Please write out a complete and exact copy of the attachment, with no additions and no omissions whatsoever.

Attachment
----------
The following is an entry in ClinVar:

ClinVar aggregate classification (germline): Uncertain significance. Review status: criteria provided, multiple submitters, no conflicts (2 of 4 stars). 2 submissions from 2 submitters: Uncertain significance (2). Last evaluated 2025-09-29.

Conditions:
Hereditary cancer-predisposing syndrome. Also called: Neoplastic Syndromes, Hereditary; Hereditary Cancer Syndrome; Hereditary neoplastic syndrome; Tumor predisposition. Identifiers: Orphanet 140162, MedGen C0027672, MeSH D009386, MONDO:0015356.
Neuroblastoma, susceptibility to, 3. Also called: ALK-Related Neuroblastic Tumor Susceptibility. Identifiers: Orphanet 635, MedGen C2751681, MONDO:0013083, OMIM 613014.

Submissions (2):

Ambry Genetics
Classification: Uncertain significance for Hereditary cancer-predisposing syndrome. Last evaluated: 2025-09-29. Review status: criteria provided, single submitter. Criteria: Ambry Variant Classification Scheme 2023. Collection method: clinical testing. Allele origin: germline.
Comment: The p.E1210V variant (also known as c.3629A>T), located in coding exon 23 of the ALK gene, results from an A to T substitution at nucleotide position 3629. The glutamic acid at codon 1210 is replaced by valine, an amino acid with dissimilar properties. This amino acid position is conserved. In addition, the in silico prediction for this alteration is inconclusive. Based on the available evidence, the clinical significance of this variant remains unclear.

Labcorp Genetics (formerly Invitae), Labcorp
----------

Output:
The following is an entry in ClinVar:

ClinVar aggregate classification (germline): Uncertain significance. Review status: criteria provided, multiple submitters, no conflicts (2 of 4 stars). 2 submissions from 2 submitters: Uncertain significance (2). Last evaluated 2025-09-29.

Conditions:
Hereditary cancer-predisposing syndrome. Also called: Neoplastic Syndromes, Hereditary; Hereditary Cancer Syndrome; Hereditary neoplastic syndrome; Tumor predisposition. Identifiers: Orphanet 140162, MedGen C0027672, MeSH D009386, MONDO:0015356.
Neuroblastoma, susceptibility to, 3. Also called: ALK-Related Neuroblastic Tumor Susceptibility. Identifiers: Orphanet 635, MedGen C2751681, MONDO:0013083, OMIM 613014.

Submissions (2):

Ambry Genetics
Classification: Uncertain significance for Hereditary cancer-predisposing syndrome. Last evaluated: 2025-09-29. Review status: criteria provided, single submitter. Criteria: Ambry Variant Classification Scheme 2023. Collection method: clinical testing. Allele origin: germline.
Comment: The p.E1210V variant (also known as c.3629A>T), located in coding exon 23 of the ALK gene, results from an A to T substitution at nucleotide position 3629. The glutamic acid at codon 1210 is replaced by valine, an amino acid with dissimilar properties. This amino acid position is conserved. In addition, the in silico prediction for this alteration is inconclusive. Based on the available evidence, the clinical significance of this variant remains unclear.

Labcorp Genetics (formerly Invitae), Labcorp